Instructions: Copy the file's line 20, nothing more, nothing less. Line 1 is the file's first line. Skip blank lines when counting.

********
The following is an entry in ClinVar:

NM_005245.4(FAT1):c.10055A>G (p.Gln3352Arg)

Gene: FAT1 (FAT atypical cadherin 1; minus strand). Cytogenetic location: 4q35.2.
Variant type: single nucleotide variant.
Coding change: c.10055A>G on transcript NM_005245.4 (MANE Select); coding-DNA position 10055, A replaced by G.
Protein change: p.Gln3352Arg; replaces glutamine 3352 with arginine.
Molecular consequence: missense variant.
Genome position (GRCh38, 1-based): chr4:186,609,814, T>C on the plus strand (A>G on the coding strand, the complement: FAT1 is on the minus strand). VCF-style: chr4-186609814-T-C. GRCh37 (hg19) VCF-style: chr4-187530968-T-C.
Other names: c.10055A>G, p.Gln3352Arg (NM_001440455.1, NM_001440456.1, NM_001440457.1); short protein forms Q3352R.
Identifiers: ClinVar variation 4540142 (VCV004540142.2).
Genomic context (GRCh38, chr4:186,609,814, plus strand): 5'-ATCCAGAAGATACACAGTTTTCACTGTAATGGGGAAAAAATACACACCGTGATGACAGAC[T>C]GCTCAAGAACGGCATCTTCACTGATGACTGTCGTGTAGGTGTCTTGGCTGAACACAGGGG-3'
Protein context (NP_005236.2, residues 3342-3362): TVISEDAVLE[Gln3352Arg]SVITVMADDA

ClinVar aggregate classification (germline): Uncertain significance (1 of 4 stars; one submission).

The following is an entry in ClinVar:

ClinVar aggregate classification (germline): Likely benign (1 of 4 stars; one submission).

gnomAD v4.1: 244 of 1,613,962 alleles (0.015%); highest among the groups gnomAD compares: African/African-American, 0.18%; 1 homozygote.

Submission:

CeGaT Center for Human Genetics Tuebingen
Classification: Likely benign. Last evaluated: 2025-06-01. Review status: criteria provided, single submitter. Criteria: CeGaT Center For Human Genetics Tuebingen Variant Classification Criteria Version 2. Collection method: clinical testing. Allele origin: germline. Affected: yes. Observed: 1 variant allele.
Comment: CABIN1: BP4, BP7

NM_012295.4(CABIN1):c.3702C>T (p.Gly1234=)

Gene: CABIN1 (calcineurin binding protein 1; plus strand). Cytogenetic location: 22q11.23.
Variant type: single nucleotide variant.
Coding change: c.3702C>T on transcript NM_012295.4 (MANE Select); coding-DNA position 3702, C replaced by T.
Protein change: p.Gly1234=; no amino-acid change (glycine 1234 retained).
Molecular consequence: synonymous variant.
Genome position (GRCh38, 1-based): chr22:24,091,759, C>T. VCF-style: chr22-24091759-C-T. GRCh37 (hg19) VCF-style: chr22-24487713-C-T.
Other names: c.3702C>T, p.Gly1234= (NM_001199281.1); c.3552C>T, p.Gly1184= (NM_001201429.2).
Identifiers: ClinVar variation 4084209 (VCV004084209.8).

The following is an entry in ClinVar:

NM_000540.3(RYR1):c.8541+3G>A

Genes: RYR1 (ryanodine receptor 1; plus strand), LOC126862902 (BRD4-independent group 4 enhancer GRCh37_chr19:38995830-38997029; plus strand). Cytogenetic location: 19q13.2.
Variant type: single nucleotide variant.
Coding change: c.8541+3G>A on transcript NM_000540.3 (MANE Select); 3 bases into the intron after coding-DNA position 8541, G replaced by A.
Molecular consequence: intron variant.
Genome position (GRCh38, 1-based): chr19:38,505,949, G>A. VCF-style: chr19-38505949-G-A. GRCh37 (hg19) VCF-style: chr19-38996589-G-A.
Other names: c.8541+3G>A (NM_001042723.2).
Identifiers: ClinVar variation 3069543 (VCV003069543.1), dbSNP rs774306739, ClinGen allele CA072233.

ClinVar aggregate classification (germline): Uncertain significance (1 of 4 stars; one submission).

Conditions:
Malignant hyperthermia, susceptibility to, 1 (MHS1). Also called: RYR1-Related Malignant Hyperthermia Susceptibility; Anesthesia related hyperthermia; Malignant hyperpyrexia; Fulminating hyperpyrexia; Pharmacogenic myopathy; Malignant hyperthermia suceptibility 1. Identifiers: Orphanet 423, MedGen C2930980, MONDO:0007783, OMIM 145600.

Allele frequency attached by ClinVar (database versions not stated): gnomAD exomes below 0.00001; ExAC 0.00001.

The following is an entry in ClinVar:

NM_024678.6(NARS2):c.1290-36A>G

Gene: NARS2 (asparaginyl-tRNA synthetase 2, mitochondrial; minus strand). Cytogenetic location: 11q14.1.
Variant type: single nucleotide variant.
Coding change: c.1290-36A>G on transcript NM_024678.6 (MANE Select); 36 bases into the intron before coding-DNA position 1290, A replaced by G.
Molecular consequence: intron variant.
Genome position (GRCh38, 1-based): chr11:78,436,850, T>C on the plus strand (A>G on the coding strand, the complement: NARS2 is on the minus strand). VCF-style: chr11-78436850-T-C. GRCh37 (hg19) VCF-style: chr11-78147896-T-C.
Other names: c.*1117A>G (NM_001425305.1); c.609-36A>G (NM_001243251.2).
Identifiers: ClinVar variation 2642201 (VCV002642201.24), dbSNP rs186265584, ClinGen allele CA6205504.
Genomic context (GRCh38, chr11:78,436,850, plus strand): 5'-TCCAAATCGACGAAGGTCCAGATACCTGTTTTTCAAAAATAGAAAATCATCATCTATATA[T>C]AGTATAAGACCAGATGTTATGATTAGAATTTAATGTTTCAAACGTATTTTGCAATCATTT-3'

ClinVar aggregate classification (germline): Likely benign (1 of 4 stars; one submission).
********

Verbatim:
Comment: CABIN1: BP4, BP7